Minnehaha Park runs alongside the Mississippi in Longfellow Ward, named for the poet of the masterwork The Song of Hiawatha. In keeping with the Longfellow theme, it contains a model of the poet's home (he was from Massachusetts, by the way), but there's much more than historical curiosities to see. For one, there are the wonderful Minnehaha Falls, for which Longfellow named the character Minnehaha, Hiawatha's lover. Although the poet never actually saw the falls himself, you can beat him to it by visiting this lovely park, which also boasts miles of cycling trails, a 19th-century railway station and beautiful gardens.
Just up the river bank from Minnehaha Park, the Weisman Art Museum makes a nice complement to the Institute of Arts. As soon as you see it, you'll either be impressed or, well, just surprised. With its daring Frank Gehry design, the Weisman is one of the world's most visually exciting galleries. Inside, the visual delights are just as impressive, including works by underrated American modernists like Alfred Maurer and a world-class collection of Korean Art.
Minneapolis welcomed thousands of Swedes in the 19th century and the Scandinavian nation still has a big influence on local food, drink and music. This institute on Park Avenue is the center for the entire Swedish-American population, telling the story of their migration and home country in what used to be the mansion of Swan Turnblad -- a Swedish immigrant who found his fortune in the USA. Nowadays, the well managed museum features Swedish design, exhibits on the Sami people of Lapland and stages a fantastic Christmas display showcasing how Scandinavians celebrate the festive season. Even if you have no Swedish heritage, it's a quirky and engaging place to visit.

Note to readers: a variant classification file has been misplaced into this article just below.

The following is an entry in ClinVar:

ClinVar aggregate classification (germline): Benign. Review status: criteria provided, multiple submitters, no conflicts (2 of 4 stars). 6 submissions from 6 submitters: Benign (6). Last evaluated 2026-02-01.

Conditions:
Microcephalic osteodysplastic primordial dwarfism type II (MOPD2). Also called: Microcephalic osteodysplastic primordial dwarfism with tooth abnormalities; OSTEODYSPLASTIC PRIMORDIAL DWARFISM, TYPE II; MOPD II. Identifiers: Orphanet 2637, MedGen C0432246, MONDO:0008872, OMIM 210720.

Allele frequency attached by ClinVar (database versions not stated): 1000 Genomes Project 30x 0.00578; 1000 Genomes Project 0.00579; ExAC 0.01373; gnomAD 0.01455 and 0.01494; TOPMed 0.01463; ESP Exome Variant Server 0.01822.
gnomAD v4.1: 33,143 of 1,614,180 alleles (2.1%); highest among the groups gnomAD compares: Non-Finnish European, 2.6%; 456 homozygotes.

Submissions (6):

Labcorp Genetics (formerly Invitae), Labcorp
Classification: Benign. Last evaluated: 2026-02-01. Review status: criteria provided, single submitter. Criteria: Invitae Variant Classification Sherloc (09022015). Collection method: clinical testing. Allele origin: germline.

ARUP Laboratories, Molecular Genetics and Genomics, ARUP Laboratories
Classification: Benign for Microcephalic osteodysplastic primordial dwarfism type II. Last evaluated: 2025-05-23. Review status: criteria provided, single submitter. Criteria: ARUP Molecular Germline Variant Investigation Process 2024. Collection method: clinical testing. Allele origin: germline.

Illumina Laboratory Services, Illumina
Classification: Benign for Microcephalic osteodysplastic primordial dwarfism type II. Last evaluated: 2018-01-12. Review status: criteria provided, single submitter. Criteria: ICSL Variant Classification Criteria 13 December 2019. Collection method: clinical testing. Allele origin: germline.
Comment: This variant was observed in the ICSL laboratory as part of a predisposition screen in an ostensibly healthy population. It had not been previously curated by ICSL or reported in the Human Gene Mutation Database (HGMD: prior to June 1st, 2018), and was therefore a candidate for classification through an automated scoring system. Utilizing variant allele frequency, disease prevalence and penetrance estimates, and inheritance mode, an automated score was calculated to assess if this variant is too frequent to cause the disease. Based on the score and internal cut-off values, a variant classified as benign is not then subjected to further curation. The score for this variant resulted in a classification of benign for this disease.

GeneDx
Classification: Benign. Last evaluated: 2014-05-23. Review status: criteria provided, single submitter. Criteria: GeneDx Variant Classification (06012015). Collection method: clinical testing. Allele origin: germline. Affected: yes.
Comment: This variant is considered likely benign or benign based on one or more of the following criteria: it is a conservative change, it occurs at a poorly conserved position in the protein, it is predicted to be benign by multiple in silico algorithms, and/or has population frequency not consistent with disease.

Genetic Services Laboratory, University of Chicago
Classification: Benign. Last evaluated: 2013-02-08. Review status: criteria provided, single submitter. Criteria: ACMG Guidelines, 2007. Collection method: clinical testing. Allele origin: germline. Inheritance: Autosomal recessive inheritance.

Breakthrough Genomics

The best time to visit the Twin Cities is during the summer, which lasts from June through to early September. Most visitors avoid traveling in the winter months, which are usually bitterly cold, although, with the Skyways network and plenty of winter-friendly attractions, there's still plenty to do. However, to see the Mississippi in all its glory and enjoy the city's walking tours, book a trip in July or August, when the sun shines, and the whole city is open for business.
The best way to get to Minneapolis by air is by touching down at Minneapolis-Saint Paul International Airport. From there, getting into town is simple. Just take the Blue Line on the Minneapolis light rail network, which costs between $1.75 and $2.25.
The city's train station is actually in neighboring St Paul, but is connected to Minneapolis via the Green Line of the light rail system. It connects the city with western destinations like Portland and Seattle, as well as Chicago to the east and the rest of the Amtrak network.
I-94 connects Minneapolis by road with destinations to the west like Seattle, Boise, and Portland, while I-35 runs to the south through Kansas City to Texas. From Chicago, take I-94 straight to Minneapolis, while those coming from California can take I-80 or I-76 and switch onto I-35.
Intercity Greyhound and Jefferson Lines buses arrive at the Hawthorne Transportation Center in the Downtown area, and provide connections to most parts of the USA. Badger coaches links the city with Milwaukee and Madison while Megabus offers low-cost fares from Chicago and other major cities.
If you want to stay in the center of town, good Downtown accommodation options include Graves 601 and the Hotel Ivy, as well as the Radisson Plaza Hotel Minneapolis which has an excellent grill restaurant. There are more budget options in the south of the city, including the Holiday Inn Metrodome, while the Embassy Suites Hotel Minneapolis - North is a good place to sleep in the northern half of the city.